The fact that Marc-Antoine Charpentier has left far more sacred
than secular music was probably not a matter of choice but rather
the result of historical circumstance. He had the bad luck to
be a contemporary of Jean-Baptiste Lully who, although of Italian
birth, was a staunch defender of the 'true' French style. He
totally dominated the realm of opera and didn't allow any possible
rivals to shine. Charpentier, who had studied with Carissimi
in Rome, was suspect, firstly because of the Italian features
in his oeuvre, secondly because of his dramatic talent. That
talent comes to the fore in his sacred music, but also in his
works with a secular subject.
This disc brings together three specimens of this part of his
oeuvre, which bear witness to his theatrical instinct. Charpentier
composed just one opera, Médée, but the main work on
this disc, Actéon, can be considered a pocket-size opera.
Although it is called a pastorale en musique, the autograph
manuscript begins with an Ouverture de l'Opéra d'Actéon.
It is divided into six scenes, the first five of which all end
with an instrumental piece, as was usual in opera.
It is not quite clear whether the work was staged when it was
first performed. In fact, it isn't known for sure for what occasion
it was written. Charpentier had close ties with Marie de Lorraine,
Duchesse de Guise, but he was also the favourite composer of
the Crown Prince. A private performance at his court is quite
possible, also considering the subject of Actéon. It
is based on Ovid's Metamorphoses, and tells of Actaeon,
a hunter who trying to find a place to rest unexpectedly sees
Diana - goddess of chastity - bathing, surrounded by her nymphs.
Angry that a mortal has seen her in the nude she takes revenge
with a curse: Actaeon is changed into a stag who is then devoured
by his own dogs. This subject must have been suitable to perform
before the Crown Prince, who was an enthusiastic hunter. It
is known that Charpentier himself sang the role of Actaeon.
The recording is based on live and staged performances during
the Boston Early Music Festival, and that must have been a good
preparation for a lively performance in the recording studio.
There is a strong coherence within the vocal ensemble, which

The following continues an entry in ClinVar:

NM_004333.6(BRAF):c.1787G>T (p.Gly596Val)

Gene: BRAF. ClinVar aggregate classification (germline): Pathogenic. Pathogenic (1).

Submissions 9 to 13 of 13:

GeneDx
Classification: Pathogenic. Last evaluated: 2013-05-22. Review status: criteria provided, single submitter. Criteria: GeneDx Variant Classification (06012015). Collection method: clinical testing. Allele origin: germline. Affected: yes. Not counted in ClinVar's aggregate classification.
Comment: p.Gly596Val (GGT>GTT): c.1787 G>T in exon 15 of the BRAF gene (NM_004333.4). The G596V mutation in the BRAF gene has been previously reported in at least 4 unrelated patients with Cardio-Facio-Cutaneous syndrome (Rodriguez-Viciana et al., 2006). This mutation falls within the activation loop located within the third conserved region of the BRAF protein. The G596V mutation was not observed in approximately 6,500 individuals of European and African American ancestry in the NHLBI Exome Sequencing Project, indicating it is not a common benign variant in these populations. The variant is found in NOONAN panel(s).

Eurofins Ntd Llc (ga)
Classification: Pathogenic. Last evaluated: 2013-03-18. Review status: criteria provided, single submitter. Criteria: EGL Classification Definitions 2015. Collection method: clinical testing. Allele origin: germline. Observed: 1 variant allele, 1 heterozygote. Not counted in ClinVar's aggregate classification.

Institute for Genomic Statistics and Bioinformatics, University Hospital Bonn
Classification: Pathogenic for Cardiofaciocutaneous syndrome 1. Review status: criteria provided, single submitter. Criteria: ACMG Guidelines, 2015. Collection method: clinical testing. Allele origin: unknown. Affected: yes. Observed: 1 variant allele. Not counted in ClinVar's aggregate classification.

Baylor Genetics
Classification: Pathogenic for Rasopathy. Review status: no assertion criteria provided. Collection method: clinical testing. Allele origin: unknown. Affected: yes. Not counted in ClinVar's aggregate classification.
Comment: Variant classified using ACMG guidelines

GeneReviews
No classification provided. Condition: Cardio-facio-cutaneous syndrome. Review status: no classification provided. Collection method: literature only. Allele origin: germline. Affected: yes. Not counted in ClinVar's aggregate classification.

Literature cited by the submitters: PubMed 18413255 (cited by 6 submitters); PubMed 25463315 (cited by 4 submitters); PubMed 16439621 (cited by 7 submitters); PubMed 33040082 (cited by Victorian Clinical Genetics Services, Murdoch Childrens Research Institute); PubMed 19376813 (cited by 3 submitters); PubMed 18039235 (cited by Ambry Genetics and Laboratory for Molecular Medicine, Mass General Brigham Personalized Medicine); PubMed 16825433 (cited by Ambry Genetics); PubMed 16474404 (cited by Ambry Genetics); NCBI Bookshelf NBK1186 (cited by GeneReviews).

sings the choruses, and whose members also perform the solo
parts. Aaron Sheehan and Teresa Wakim give very fine accounts
of their roles as Actaeon and Diana respectively. Lydia Brotherton,
Amanda Forsythe and Mireille Lebel take the roles of the nymphs,
and their voices blend excellently. Ms Lebel also sings the
role of Juno, who at the end reveals what has happened to Actaeon.
The chorus of the hunters which laments about Actaeon's fate
is particularly expressive.
Orphée descendant aux enfers has no reference to any
genre, but is generally called a cantata, although this genre
only came into existence in the early 18th century, as a direct
result of the growing influence of the Italian style. This piece
could also be a scene from an opera. The myth of Orpheus and
Euridice is one of the most famous subjects in 17th and 18th
century operas and cantatas. Charpentier focuses on Orpheus
as he descends into the underworld to collect his beloved Euridice,
where he meets two criminals, Ixion and Tantalus. The piece
opens with a prelude, which is called récit d'Orphée sur
le violon. The violin here represents Orpheus' instrument,
the lyre. Jason McStoots sings this role whose range requires
an haute-contre, a high tenor going well into the alto
range with his natural voice, without using the falsetto register.
McStoots is alright, but probably could have made a bit more
of his part. The small roles of the criminals are sung by Aaron
Sheehan and Douglas Williams. The piece ends with a moral: "Once
love touches a soul, it can feel no other torments".
The last piece of this disc is an example of music which Charpentier
wrote for plays to be performed at the theatre. It is the only
music which was to be performed during the play, which deals
with the fascination with all things magic in the 17th century.
Two choruses of the Four Elements embrace short solos of a gnome
girl and a sylph and a duet of water and fire. The choruses
again show the good blending of the voices; the soloists are
Teresa Wakim, Lydia Brotherton, Zachary Wilder and Olivier Laquerre.
In recent years Paul O'Dette and Stephen Stubbs, with their
ensembles, have successfully explored French theatrical music
of the 17th century. This has resulted in two recordings of
operas by Lully for CPO, Thésée and Psyché. With
this new recording they have extended their discography with
another fine production. The two main works on this disc have
been recorded before, but as they are not frequently performed
this new recording is welcome, in particular as they are given
nice performances. La pierre philosophale seems to have
been recorded here for the first time and sheds light on one
of the least-known aspects of Charpentier's oeuvre.
The booklet contains an informative essay by Gilbert Blin, who
was also the drama coach for the live performances at the Boston
Early Music Festival. Pictures from these staged performances
are also included. In addition Stephen Stubbs contributes some
personal notes on the three works in the programme. All lyrics
are given with an English and a German translation.
Johan van Veen